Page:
While I’m currently studying online at Covenant Baptist Theological Seminary, I also work and interact with the community around me. The way people react upon hearing my want to become a pastor is really interesting to me.  I’ve had people think it’s cool and they don’t even know what a pastor is. I also have had people wonder if I’m still able to think for myself. Sadly, there are also those who react negatively. Those who think and are so moved as to voice their displeasure or their sadness for me pursing the ministry are almost always younger.

Not only would they be considered “nones” they have also been hurt by churches.

The same churches that have replaced the gospel with works based preaching.

This is a whole other topic for another time though. What I’m getting at is that these people, my friends, my neighbors; are defiantly “not religous”.

Here is the interesting thing though: A lot of them are some of the most spiritual people I know.

Instead of a listening to a sermon, they’re watching Alan Watts videos on Youtube.

Instead of going to a Sunday Service, their liturgy is found in their Sunday morning yoga session.

Prayer is replaced with meditation (although I would say that they aren’t mutually exclusive)

And most important and something that is not really a new trend:

The Gospel is replaced with Works.

But wait doesn’t Alan Watts practice Buddism and didn’t Yoga descend from religous texts?

Conclusion

The “Nones” still have religous beliefs but a lot of them would not descibe themselves as religous. To them, it is the old faith of their parents that is religon. It is their new faith and beliefs that are spiritual. They know that they are broken, some would say it is written in their hearts. They also know that there are metaphysical and epsiemological truths out there.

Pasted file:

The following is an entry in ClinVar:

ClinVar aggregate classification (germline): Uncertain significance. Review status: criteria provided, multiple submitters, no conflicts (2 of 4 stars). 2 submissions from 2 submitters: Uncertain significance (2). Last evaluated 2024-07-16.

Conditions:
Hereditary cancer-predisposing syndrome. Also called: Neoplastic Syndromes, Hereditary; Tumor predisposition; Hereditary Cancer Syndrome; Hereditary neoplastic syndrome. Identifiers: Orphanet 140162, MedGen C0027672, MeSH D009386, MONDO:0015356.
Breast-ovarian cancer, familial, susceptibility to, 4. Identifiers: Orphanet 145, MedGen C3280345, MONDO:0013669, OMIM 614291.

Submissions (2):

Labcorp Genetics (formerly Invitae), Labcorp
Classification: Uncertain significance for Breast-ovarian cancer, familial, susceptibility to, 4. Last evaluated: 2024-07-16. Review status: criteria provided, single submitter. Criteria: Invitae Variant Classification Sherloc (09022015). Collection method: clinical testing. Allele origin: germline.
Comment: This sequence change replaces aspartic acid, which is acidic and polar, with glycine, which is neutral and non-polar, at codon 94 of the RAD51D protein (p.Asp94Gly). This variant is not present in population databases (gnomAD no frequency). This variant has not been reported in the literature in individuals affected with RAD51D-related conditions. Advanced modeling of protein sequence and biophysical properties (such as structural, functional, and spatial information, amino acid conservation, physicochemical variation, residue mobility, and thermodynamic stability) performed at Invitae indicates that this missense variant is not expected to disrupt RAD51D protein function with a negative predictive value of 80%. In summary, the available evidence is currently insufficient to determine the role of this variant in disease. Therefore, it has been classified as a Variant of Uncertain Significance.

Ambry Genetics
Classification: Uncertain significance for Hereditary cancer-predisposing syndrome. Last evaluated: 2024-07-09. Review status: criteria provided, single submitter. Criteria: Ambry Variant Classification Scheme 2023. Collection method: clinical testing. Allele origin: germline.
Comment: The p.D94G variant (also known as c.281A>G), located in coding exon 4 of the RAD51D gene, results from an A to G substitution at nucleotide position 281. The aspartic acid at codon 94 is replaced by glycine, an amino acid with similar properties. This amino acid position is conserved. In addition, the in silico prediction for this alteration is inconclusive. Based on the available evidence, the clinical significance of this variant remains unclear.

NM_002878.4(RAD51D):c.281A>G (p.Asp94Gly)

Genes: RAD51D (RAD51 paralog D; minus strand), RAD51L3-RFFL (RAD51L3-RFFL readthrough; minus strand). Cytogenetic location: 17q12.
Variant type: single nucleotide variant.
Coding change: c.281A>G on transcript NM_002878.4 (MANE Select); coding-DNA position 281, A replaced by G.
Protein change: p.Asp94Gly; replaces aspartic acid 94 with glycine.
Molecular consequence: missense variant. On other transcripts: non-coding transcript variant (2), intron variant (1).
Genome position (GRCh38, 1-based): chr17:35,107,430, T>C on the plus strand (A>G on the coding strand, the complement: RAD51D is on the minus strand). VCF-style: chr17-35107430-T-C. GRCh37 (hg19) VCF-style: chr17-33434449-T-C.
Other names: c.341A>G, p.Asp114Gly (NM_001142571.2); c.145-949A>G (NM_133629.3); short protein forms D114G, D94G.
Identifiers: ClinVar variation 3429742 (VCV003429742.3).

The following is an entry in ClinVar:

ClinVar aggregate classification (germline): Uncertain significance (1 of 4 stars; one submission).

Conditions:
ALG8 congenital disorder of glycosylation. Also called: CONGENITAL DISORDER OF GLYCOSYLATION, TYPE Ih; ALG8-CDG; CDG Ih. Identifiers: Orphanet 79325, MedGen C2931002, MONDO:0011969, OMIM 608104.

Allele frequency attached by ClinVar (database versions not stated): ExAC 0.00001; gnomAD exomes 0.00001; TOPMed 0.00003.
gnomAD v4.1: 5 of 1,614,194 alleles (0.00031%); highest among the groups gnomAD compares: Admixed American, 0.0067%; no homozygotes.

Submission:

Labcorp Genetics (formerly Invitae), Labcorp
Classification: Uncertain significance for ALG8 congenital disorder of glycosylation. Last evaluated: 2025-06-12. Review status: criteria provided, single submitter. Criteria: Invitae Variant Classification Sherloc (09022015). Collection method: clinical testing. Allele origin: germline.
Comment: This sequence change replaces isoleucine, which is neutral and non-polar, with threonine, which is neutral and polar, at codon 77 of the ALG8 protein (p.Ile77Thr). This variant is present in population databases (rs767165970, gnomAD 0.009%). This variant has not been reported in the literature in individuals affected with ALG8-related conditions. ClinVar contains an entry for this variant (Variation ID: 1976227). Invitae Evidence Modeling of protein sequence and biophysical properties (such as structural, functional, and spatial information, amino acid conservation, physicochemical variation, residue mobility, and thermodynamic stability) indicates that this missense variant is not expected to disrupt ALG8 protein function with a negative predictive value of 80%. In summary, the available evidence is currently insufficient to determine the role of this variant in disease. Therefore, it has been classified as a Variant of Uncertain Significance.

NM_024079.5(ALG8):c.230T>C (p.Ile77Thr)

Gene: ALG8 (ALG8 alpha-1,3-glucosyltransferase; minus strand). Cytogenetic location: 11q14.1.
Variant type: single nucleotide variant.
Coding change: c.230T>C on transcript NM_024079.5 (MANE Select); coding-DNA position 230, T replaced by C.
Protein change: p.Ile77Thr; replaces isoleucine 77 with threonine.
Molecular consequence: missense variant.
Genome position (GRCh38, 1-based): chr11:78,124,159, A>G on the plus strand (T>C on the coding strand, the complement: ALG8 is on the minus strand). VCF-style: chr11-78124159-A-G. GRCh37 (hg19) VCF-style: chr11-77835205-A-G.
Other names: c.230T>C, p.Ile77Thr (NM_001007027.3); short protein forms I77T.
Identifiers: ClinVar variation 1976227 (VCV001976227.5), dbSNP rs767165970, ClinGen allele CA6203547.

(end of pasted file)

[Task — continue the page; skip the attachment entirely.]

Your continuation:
We should pray for these nuns of none and be ambassadors of the Gospel for the glory of God.

I feel like I can continue on in upcoming posts so if you have any questions or thoughts that you would like me to cover let me know.

 

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3 thoughts on “The Nuns of None

  1. I have been following this trend. Seems among Gen Xrs and Millennials, the general trend is that people are tired of being lied to and having difficult truths glossed over for the sake of appealing to “seekers.” As a result, I see a mass migration of two different groups taking place. The first group are the unregenerate, or “nones” as Barna calls them. The second group are those who are migrating toward the traditions of the Christian faith that are less likely to sugar-coat hard truths. Some of these traditions are healthy, while others are not. A common denominator among them all is their commitment to preaching the word of God without apology. Thoughts?

    • I think this does work in a certain big picture context. I would point out that when we expand our gaze/scope to the first group being unregenerate and the second being those who migrate to the Christian Faith, perhaps we shouldn’t call it a trend but consider it to be “same as it ever was”.

      I hope that makes sense. I’m writing what comes fresh out of my mind right now (with minor edits of course).

      I see several different groups but they fit into the bigger two groups that you mentioned.